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Bolivia protests enter third week as Morales faces ultimatum

Bolivia protests enter third week as Morales faces ultimatum
Security forces stand guard during a protest between supporters and oppositors of Bolivia's President Evo Morales in La Paz, Bolivia November 4, 2019. REUTERS/Kai Pfaffenbach -
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KAI PFAFFENBACH(Reuters)
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By Daniel Ramos

LA PAZ (Reuters) – Bolivian protests sparked by the contentious election victory last month of President Evo Morales entered their third week on Monday, with the long-standing leader facing rising pressure from an ultimatum by opposition groups to step down.

Morales, who came to power in 2006 and has become an iconic figure in the landlocked South American nation, has defended his election win and has backed an international audit of the result to resolve the crisis.

Amid the political turmoil, a helicopter carrying Morales made an emergency landing due to a mechanical malfunction on takeoff from the town of Colquiri, south of La Paz, the air force said. No injuries were reported. Video of the incident spread on social media.

Bolivia’s opposition, made up of runner-up Carlos Mesa’s party as well as increasingly prominent civic organizations, ramped up calls to remove the Morales completely, with one popular civic leader setting a deadline on Monday night.

“Today is a good day to recover democracy. 10 hours…” Luis Fernando Camacho, the head of a civic group in the eastern city of Santa Cruz, wrote on Twitter early on Monday, after setting a 48-hour deadline for Morales that expires at 7 p.m. (2300 GMT).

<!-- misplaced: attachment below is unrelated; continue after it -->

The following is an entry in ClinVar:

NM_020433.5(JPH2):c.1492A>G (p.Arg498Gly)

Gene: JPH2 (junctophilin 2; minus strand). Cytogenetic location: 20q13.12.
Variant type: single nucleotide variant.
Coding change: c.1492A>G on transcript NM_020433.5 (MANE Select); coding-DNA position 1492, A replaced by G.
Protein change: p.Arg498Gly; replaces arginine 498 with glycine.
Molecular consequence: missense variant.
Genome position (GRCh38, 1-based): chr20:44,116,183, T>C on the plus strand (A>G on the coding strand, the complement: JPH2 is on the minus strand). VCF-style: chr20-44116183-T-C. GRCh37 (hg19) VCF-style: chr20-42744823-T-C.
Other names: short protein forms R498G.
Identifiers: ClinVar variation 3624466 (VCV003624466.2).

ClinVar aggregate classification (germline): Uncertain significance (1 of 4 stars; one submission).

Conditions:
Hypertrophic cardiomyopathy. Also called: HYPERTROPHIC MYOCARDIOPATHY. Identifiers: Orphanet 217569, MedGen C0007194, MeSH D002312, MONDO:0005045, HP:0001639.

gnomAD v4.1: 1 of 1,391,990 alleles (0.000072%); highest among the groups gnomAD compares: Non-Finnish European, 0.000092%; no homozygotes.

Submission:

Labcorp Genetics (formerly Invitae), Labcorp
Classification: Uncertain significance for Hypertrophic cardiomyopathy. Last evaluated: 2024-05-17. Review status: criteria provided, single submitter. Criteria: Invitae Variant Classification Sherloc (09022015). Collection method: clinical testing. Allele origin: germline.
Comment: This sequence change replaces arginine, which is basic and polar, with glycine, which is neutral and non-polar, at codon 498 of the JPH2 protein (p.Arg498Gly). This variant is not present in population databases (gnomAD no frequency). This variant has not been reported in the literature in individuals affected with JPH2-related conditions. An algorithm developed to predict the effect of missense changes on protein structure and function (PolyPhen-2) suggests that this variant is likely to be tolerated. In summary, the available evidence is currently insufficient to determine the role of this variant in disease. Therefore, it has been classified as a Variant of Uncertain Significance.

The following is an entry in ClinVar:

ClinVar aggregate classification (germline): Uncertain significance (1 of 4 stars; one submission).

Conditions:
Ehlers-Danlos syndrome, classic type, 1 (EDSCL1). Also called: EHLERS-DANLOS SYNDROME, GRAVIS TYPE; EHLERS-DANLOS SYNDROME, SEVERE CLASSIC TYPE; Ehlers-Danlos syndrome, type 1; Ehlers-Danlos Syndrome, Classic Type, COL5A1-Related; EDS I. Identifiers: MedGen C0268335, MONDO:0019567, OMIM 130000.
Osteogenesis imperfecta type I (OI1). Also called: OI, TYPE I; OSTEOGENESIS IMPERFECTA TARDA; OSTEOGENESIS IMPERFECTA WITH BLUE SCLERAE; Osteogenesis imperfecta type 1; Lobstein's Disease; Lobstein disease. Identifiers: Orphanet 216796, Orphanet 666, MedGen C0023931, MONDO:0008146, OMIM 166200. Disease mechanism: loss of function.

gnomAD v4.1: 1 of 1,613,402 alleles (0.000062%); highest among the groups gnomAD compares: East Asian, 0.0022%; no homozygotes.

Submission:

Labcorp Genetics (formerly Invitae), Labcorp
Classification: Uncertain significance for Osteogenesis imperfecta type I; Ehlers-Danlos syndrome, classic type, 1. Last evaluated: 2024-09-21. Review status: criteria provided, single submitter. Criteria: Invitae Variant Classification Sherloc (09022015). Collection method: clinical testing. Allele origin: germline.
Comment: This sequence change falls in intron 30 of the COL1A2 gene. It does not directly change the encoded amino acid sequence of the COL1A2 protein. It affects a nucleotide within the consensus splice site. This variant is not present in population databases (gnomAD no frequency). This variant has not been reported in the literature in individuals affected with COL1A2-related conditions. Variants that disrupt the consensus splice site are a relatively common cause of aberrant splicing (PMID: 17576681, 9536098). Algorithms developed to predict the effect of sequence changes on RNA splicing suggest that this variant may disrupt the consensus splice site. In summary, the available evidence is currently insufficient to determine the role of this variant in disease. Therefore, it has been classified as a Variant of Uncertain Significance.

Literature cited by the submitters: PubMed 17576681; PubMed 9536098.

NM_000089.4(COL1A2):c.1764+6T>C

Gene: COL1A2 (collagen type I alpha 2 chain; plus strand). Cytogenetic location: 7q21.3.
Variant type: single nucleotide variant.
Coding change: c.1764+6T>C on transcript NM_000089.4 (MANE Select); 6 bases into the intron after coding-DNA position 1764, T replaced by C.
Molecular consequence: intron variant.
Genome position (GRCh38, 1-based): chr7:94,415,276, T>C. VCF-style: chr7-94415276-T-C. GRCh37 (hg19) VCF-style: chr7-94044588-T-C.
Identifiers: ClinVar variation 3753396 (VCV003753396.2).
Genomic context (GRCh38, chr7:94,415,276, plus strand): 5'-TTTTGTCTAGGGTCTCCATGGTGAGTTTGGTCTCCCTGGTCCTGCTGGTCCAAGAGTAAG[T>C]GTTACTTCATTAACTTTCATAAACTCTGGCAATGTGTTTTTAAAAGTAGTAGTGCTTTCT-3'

It was unclear what exactly would happen at that deadline, though Camacho – who has gained widespread popular support around the country – promised “measures that would give us the freedom of an entire nation within a matter of days.”

Mesa, who came second in the Oct. 20 election, slammed Morales’ candidacy as illegal and on Sunday proposed new elections. He has maintained allegations of electoral fraud.

Morales won the vote with just over a 10-point lead, which gave him an outright win, but the victory was marred by a near 24-hour halt to the count, which when resumed showed a sharp and unexplained shift in favour of Morales.

That sparked fierce protests, with protesters clashing with police, teargas on the streets and roadblocks and strikes in many cities around the country. There have been a small number of fatalities in the clashes.

The Organization of American States (OAS), the formal monitor of the election, is now carrying out an audit of the count, expected to be completed around the middle of the month. It had raised concerns after the vote count was halted.

Morales, once a coca farmer union leader who often goes just as “Evo”, has defended his election win and pointed to years of relative stability and growth under his rule. He has tied his chances to the “binding” OAS audit.

The Senate leader, Adriana Salvatierra, said that Morales was calling for peace and the government would not bow to the ultimatum from Camacho’s civic group. “We will not fall under pressure, but we will wait for the end of the audit,” he said.

Edwin Herrera, a spokesman for Mesa’s Citizen Community (CC) party, pointed to the weeks of blockades, mobilizations and marches, which he said were “never before seen in the political history of our country.” He called for Morales to step down or put the country’s democracy at risk.

Morales, nearing 14 years in power, had already sparked ire amongst some Bolivians before the election when he decided to run for a fourth term in defiance of term limits and a referendum in 2016 that voted against him doing so.

The election standoff has strained the gas-producing and farming nation, with some growing worried that the way out of the crisis appears to be getting less clear.

“Luis Fernando Camacho wants to get Evo out the window so that he can climb the other window,” one local journalist wrote on Twitter. “He doesn’t understand there are doors that must be opened and processes followed to ensure democratic continuity.”

(Reporting by Daniel Ramos; Writing by Adam JourdanEditing by Alistair Bell and Cynthia Osterman)

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